Note: This ARC was provided by Enticing Journey Book Promotions in exchange for an honest review.
Four Doors Down is a debut novel from Emma Doherty and is a young adult (YA) friends-to-enemies-to-lovers romance. Rebecca McKenzie and Ryan Jackson grew up together, having lived their lives joined at the hip from the time they were babies. Their families have always lived just four doors down from each other and Becca and Ryan were best friends…until things changed in middle school. Ryan’s entry into varsity sports led to his eventual popularity, not just with his fellow jocks but with girls as well. Becca slowly felt like the outsider instead of the one person who knew Ryan the most, until he basically made it clear that she no longer fit in with the rest of his crowd and pushed her out of his life. Over the years, she’s found her own circle of friends led by her best friend Sam and she remained close to Jake, the one friend she still shared with Ryan. Aside from the occasional teasing and taunting and basically and obnoxiously being in her way, Becca and Ryan have become nothing more than fellow high school seniors who barely tolerate each other’s presence. But suddenly, Ryan seems to be more attentive and more persistent in getting and keeping her attention. What has changed and why is it happening now?
I’m a sucker for stories like this because there’s a lot of history that’s already there between the main characters and part of the fun is the finding out why everything went wrong and how it’ll all be resolved as the story trudges on. Flashbacks usually come in the form of separate chapters or italicized portions in the text. Here, however, the flashbacks or those moments of reminiscing are part and parcel of the text, and they tended to be rather lengthy, making me wish that the formatting had been worked out differently so that the flashbacks stand out instead of merely blend in with whatever was happening in the present. In terms of what the flashbacks consisted of, I would have wanted there to be more of the good memories that Ryan and Becca shared rather than most of them be the negative ones that involved when Becca felt bad about something Ryan said or did or how Ryan had wronged her. With the story being told exclusively by Becca, save for the epilogue which was told from Ryan’s viewpoint—and that was a whole rehashing of everything that had just happened—this would have so benefited from simply having their entire story split between the opposing points of view of the two main characters.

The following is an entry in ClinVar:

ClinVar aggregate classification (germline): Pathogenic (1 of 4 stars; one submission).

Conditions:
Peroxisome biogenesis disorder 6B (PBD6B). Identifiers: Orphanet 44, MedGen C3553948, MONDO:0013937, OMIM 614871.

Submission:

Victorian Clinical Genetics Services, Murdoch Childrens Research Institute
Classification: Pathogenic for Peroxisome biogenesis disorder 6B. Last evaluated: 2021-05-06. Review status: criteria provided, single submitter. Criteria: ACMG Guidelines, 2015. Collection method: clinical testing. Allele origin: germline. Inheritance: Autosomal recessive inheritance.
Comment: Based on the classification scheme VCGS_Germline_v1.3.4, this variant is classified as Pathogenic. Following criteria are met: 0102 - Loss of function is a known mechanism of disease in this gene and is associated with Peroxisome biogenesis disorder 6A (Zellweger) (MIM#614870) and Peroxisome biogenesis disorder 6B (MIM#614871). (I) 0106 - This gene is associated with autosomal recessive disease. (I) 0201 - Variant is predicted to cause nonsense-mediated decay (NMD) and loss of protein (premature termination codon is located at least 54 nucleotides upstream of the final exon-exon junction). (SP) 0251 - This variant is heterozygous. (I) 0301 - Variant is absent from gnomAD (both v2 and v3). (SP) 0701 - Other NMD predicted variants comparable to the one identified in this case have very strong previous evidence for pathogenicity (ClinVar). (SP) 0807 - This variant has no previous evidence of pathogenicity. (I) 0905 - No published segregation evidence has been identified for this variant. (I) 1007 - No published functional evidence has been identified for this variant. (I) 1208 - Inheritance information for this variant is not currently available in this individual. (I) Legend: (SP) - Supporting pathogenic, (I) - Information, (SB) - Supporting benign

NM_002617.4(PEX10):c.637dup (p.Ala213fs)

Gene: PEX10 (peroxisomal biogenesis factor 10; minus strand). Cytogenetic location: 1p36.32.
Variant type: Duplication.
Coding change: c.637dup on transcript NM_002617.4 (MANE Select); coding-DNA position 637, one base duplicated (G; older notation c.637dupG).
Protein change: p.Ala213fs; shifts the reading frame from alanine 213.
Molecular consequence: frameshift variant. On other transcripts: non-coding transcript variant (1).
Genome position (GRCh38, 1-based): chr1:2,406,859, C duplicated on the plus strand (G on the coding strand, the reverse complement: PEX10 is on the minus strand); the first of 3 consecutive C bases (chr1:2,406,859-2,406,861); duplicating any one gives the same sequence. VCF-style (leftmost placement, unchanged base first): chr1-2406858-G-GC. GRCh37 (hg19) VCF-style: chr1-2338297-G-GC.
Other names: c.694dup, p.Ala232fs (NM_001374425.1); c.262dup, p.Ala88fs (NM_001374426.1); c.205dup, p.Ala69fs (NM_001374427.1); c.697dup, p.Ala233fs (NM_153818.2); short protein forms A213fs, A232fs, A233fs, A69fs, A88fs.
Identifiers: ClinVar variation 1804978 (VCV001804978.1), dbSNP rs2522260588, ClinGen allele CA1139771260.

Becca was the poster child for cluelessness and irritatingly so. She exclusively pinned the blame of whatever irritation she was feeling on Ryan, even when the guy was trying to be genuinely nice to her, which made me wonder why the poor guy kept trying so hard. Becca was solely focused on one thing: her boyfriend Charlie, who was a selfish jerk and treated Becca like crap and yet she found it way easier to forgive him his transgressions than Ryan his…which you could actually see as Becca feeling more hurt by what Ryan did, no matter how minor, because he’s always meant more, though I’m sure she would never admit such a thing. To be honest, I saw this story as going in a completely different direction because Jake was mentioned rather prominently in the blurb, and I thought there was going to be this whole love triangle thing. This isn’t a bad thing, though, because it allowed the story to really be solely focused on what was happening between Ryan and Becca and how Becca was dealing was trying to reconcile the Ryan she once knew, the Ryan who she believed tormented her for years, and the Ryan who seemed to now want to be her friend and impossibly—right?—much more than she was expecting.
Now, for all my criticism, allow me to stress that, at the very core of this book was a sweet story of second chances. It was about wanting and needing that second shot at being the best friend that they both deserved to be and to have, as well as that new opportunity to be what they should have been all along. Becca and Ryan are teenagers on the cusp of becoming adults, so there are moments of immaturity and insecurity that lead to them acting like, well, teenagers, though I think it would be more accurate to say that they behaved like children a lot of the time. There is a, after all, a thin line between love and hate and these two were toeing that very line time and again. There’s a lot of cluing in that those around Becca help her out with and that leads to a great deal of hindsight musing and delayed epiphanies on her part. Again, I really wish that the story had given us Ryan’s POV alongside Becca’s. Maybe then it would have been far easier to understand what Ryan saw in Becca and why he persisted in sticking it out with trying to build the bridge that they both burned. Maybe for the sequel I’ll be keeping an eye on? Four Doors Down was a pretty promising debut for the author and gets three stars. ♥
Date Read: 09 July 2016
Learn more about Emma Doherty.
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